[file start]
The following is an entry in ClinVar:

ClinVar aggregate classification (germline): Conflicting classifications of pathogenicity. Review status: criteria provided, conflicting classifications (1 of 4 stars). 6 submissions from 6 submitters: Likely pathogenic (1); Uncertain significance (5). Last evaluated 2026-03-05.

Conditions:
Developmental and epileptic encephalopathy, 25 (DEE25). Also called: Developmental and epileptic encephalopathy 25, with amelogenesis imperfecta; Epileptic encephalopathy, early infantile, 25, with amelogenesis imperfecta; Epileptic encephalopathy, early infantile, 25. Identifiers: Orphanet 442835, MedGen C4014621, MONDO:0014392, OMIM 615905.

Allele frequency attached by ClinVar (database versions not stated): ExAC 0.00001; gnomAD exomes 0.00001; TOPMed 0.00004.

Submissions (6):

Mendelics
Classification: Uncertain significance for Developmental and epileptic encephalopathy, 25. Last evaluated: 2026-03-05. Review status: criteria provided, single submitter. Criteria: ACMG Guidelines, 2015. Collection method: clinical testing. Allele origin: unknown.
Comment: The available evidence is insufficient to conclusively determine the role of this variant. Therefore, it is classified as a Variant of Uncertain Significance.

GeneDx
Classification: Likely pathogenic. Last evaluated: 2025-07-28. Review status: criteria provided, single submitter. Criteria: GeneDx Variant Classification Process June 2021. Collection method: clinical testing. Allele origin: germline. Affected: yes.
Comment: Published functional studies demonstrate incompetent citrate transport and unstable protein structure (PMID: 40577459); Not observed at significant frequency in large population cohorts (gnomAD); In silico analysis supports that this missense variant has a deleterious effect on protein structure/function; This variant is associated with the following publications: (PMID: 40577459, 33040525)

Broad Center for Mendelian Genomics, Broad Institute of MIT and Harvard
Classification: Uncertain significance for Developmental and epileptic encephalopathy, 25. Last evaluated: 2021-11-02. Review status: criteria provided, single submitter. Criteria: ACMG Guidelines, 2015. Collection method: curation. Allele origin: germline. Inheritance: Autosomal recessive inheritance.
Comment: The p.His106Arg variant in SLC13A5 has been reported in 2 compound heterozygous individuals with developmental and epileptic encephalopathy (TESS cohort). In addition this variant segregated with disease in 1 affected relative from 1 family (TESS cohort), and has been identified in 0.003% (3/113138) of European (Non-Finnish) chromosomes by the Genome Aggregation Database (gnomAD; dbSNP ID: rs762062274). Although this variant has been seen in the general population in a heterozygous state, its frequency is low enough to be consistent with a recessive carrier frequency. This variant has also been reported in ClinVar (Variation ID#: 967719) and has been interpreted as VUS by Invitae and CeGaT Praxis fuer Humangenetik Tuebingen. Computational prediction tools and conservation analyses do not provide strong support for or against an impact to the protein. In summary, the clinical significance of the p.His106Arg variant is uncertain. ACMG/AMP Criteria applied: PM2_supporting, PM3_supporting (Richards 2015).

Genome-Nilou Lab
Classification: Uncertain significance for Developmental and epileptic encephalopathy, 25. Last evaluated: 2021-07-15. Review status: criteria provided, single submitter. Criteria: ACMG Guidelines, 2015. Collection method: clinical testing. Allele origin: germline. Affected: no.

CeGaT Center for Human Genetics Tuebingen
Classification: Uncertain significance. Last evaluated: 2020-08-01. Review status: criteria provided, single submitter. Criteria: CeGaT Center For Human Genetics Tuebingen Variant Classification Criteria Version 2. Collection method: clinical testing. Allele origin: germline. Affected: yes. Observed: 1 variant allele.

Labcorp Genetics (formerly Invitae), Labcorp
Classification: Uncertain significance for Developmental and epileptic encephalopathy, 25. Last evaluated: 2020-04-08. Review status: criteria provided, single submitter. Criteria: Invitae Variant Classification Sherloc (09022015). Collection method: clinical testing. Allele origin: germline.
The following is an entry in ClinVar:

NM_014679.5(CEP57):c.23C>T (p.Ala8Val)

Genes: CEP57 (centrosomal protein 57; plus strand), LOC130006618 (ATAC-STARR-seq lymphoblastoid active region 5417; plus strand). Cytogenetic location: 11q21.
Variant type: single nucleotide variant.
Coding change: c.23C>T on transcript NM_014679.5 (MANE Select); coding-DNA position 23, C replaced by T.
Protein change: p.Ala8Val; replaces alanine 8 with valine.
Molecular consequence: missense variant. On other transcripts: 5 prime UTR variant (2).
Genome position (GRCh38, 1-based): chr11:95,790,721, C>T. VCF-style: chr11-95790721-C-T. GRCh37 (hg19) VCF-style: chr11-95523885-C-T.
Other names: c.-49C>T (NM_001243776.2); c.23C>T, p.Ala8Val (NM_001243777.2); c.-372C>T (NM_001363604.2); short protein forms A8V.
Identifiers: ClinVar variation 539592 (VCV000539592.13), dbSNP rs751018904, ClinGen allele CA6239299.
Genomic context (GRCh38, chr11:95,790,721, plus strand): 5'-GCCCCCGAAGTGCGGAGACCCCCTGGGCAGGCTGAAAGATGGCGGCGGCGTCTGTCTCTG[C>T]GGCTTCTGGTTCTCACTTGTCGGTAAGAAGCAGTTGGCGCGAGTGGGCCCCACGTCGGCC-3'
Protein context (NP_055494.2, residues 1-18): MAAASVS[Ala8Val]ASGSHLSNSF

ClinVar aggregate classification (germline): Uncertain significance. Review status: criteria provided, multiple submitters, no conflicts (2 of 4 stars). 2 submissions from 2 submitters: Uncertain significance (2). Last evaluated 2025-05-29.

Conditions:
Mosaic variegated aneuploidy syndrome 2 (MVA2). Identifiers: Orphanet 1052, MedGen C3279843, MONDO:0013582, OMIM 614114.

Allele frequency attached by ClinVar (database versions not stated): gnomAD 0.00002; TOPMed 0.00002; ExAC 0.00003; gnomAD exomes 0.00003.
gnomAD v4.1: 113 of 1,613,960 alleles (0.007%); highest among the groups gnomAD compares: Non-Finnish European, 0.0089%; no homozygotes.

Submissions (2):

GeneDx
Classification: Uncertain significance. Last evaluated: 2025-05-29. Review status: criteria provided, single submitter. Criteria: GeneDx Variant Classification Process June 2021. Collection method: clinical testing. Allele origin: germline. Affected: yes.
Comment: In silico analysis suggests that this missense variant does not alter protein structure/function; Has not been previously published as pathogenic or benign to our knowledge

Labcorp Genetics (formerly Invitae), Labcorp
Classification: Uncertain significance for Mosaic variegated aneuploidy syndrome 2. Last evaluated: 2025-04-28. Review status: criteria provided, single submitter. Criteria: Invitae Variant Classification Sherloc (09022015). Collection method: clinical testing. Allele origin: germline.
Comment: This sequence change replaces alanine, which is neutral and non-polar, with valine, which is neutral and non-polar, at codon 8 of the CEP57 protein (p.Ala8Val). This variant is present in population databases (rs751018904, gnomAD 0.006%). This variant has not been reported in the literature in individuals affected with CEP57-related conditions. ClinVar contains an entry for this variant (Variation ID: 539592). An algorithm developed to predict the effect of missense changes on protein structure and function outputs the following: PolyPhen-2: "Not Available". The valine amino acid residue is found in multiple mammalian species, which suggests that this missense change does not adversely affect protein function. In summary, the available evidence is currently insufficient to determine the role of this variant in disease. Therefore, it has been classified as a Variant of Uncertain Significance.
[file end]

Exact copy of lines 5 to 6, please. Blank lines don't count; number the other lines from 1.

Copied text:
Allele frequency attached by ClinVar (database versions not stated): ExAC 0.00001; gnomAD exomes 0.00001; TOPMed 0.00004.

Submissions (6):